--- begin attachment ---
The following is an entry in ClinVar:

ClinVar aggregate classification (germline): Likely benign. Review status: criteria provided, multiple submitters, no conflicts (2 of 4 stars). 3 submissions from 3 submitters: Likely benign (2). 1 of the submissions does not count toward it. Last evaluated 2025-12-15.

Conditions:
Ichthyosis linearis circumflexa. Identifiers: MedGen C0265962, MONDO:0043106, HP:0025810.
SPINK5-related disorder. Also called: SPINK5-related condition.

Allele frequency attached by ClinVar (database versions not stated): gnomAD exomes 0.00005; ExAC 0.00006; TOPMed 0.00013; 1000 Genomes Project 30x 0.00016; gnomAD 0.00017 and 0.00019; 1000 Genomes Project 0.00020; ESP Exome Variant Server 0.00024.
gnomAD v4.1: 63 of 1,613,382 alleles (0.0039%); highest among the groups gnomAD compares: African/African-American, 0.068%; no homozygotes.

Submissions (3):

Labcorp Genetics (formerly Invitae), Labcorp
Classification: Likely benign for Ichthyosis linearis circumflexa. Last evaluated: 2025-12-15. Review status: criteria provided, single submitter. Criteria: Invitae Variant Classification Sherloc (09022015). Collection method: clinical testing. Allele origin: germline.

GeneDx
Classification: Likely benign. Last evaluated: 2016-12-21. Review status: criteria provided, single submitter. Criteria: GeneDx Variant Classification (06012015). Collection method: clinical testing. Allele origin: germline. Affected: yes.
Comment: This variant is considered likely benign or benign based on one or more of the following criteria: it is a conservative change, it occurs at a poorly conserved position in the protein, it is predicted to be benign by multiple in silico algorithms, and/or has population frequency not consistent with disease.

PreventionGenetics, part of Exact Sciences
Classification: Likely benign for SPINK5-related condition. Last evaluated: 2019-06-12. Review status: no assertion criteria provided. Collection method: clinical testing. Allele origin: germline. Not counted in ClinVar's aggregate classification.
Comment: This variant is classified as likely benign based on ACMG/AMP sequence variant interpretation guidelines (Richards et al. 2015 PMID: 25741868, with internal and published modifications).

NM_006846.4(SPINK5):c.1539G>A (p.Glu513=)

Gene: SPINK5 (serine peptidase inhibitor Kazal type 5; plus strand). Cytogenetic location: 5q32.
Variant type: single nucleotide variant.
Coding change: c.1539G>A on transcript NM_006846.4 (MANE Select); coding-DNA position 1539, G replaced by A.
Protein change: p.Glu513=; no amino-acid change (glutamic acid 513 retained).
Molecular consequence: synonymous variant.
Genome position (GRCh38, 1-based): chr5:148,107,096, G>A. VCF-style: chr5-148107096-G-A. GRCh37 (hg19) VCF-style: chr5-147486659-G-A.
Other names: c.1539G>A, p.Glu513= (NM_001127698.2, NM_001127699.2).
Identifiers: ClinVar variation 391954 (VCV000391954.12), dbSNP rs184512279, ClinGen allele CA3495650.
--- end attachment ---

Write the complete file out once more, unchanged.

The following is an entry in ClinVar:

ClinVar aggregate classification (germline): Likely benign. Review status: criteria provided, multiple submitters, no conflicts (2 of 4 stars). 3 submissions from 3 submitters: Likely benign (2). 1 of the submissions does not count toward it. Last evaluated 2025-12-15.

Conditions:
Ichthyosis linearis circumflexa. Identifiers: MedGen C0265962, MONDO:0043106, HP:0025810.
SPINK5-related disorder. Also called: SPINK5-related condition.

Allele frequency attached by ClinVar (database versions not stated): gnomAD exomes 0.00005; ExAC 0.00006; TOPMed 0.00013; 1000 Genomes Project 30x 0.00016; gnomAD 0.00017 and 0.00019; 1000 Genomes Project 0.00020; ESP Exome Variant Server 0.00024.
gnomAD v4.1: 63 of 1,613,382 alleles (0.0039%); highest among the groups gnomAD compares: African/African-American, 0.068%; no homozygotes.

Submissions (3):

Labcorp Genetics (formerly Invitae), Labcorp
Classification: Likely benign for Ichthyosis linearis circumflexa. Last evaluated: 2025-12-15. Review status: criteria provided, single submitter. Criteria: Invitae Variant Classification Sherloc (09022015). Collection method: clinical testing. Allele origin: germline.

GeneDx
Classification: Likely benign. Last evaluated: 2016-12-21. Review status: criteria provided, single submitter. Criteria: GeneDx Variant Classification (06012015). Collection method: clinical testing. Allele origin: germline. Affected: yes.
Comment: This variant is considered likely benign or benign based on one or more of the following criteria: it is a conservative change, it occurs at a poorly conserved position in the protein, it is predicted to be benign by multiple in silico algorithms, and/or has population frequency not consistent with disease.

PreventionGenetics, part of Exact Sciences
Classification: Likely benign for SPINK5-related condition. Last evaluated: 2019-06-12. Review status: no assertion criteria provided. Collection method: clinical testing. Allele origin: germline. Not counted in ClinVar's aggregate classification.
Comment: This variant is classified as likely benign based on ACMG/AMP sequence variant interpretation guidelines (Richards et al. 2015 PMID: 25741868, with internal and published modifications).

NM_006846.4(SPINK5):c.1539G>A (p.Glu513=)

Gene: SPINK5 (serine peptidase inhibitor Kazal type 5; plus strand). Cytogenetic location: 5q32.
Variant type: single nucleotide variant.
Coding change: c.1539G>A on transcript NM_006846.4 (MANE Select); coding-DNA position 1539, G replaced by A.
Protein change: p.Glu513=; no amino-acid change (glutamic acid 513 retained).
Molecular consequence: synonymous variant.
Genome position (GRCh38, 1-based): chr5:148,107,096, G>A. VCF-style: chr5-148107096-G-A. GRCh37 (hg19) VCF-style: chr5-147486659-G-A.
Other names: c.1539G>A, p.Glu513= (NM_001127698.2, NM_001127699.2).
Identifiers: ClinVar variation 391954 (VCV000391954.12), dbSNP rs184512279, ClinGen allele CA3495650.